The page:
Saturday, March 12, 2016

Chutes And Scoots

My wife and I recently returned from a vacation in the Dominican Republic. We stayed in the Puerto Plata area. The weather and the resort were lovely. We had a great time.

UNTIL I came down with a bad case of traveler's diarrhea.

This wretched affliction is know as Montezuma's Revenge to those who have contracted it in Mexico.

Interestingly, there is a well-known case of en masse Montezuma's Revenge. This happened to the U.S. Marines during the Mexican-American War. After returning from the battle of Chapultepec, dozens and dozens of toilets at the Marine base were in constant use due to the grim aftereffects. These rows of latrines are mentioned in the Marine Hymn — the notorious Halls of Montezuma.

In my case, I was running around like a distressed Marine for ten days. I was taking so much Imodium that I was considering putting the caplets in a Pez dispenser. I wonder if they make one with a head of Montezuma II?


At any rate, I was able to enjoy most of our vacation prior to dancing the Dominican Jitterbug. And although we did not take part in many excursions off the resort, we did try one adventure known as the Damajagua Cascades or 27 Waterfalls.

Damajagua, I believe, is a Spanish bastardization of the English utterance, "Damn, this is hogwash." Those words were spoken by many a turista en route to the summit of the cascades.

That was one tough climb!!! I believe our guides were some sort of Dominican Sherpas. I should have known we were in for a grueling ascent when I learned the name of our lead guide — Edmundo Hillario.

Another tip-off for me should have been the fact that I was quite visibly the oldest participant in our group. This is not an undertaking for seniors. In fact, Edmundo took one look at me, gave a small nervous cough, and then expressed to the group that we were only going to tackle 12 waterfalls.

Now I did not count how many waterfalls and cascades we actually slid down and how many cliffs we jumped off of, but I will say that sliding on your keester over the American Falls at Niagara would only be slightly more dangerous.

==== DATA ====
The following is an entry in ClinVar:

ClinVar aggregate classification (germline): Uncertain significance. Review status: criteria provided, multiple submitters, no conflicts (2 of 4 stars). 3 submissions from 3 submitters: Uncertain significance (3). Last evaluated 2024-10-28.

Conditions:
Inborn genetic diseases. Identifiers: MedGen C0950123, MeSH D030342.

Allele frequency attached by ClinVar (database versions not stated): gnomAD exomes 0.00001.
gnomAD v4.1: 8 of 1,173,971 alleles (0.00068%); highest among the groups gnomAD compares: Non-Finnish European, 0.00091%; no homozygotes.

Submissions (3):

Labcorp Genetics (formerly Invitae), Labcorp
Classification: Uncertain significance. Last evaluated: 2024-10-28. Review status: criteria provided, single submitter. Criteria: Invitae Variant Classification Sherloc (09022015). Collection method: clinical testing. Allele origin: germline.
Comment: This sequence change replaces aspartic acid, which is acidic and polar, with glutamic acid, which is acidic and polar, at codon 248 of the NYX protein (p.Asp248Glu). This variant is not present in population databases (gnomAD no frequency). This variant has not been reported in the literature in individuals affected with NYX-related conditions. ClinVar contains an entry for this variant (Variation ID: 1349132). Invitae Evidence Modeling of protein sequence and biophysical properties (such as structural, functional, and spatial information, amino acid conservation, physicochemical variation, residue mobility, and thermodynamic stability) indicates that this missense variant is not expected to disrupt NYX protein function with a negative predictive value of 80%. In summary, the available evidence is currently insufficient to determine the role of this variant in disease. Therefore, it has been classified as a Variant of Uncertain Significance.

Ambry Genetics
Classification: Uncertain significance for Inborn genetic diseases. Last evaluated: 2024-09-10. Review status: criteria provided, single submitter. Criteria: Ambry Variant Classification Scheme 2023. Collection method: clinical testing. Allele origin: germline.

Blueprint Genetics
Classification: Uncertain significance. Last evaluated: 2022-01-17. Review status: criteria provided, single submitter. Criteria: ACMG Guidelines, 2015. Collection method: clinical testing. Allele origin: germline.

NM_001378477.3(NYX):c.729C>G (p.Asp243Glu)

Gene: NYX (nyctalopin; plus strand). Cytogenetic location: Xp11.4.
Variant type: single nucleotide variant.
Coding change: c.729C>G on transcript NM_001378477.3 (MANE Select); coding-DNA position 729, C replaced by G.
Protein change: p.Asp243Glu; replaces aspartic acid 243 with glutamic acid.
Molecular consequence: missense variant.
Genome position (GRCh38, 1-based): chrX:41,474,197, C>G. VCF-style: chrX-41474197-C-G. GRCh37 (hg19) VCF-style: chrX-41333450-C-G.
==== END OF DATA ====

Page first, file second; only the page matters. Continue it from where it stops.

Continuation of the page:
I do tend to exaggerate. Actually, I only suffered a small boo-boo on my right forearm, but my wife's thighs were black and blue after smacking the water during a wicked landing from a twenty-foot precipice jump. Twenty feet might not seem all that daunting to you, dear reader; but consider the fact that we had to aim for an area about the size of a kiddie pool that was surrounded by very mean and menacing rocky rocks.

I suspect my better half was not concentrating on the task at hand. Perhaps she jumped while contemplating the Pythagorean theorem. This would account for her hitting the water at the angle of a hypotenuse.

In addition to her thigh bruises, my wife suffered a muscle injury to her chest which gave her pain for several days afterward. I've selflessly offered to massage her chest area.

For my part, I had previously jumped off a similar cliff in Mexico, but that was several years ago. This time, I was prepared to show everyone how a 62 year old can do it. I had every intention of yelling out on my way down in my best Spanish, "Geronimoooooooo!!!" Instead, I found myself emitting this surprising uncontrollable guttural cry "Aaarrrgggguuuugggghhhhaugggggg!!!"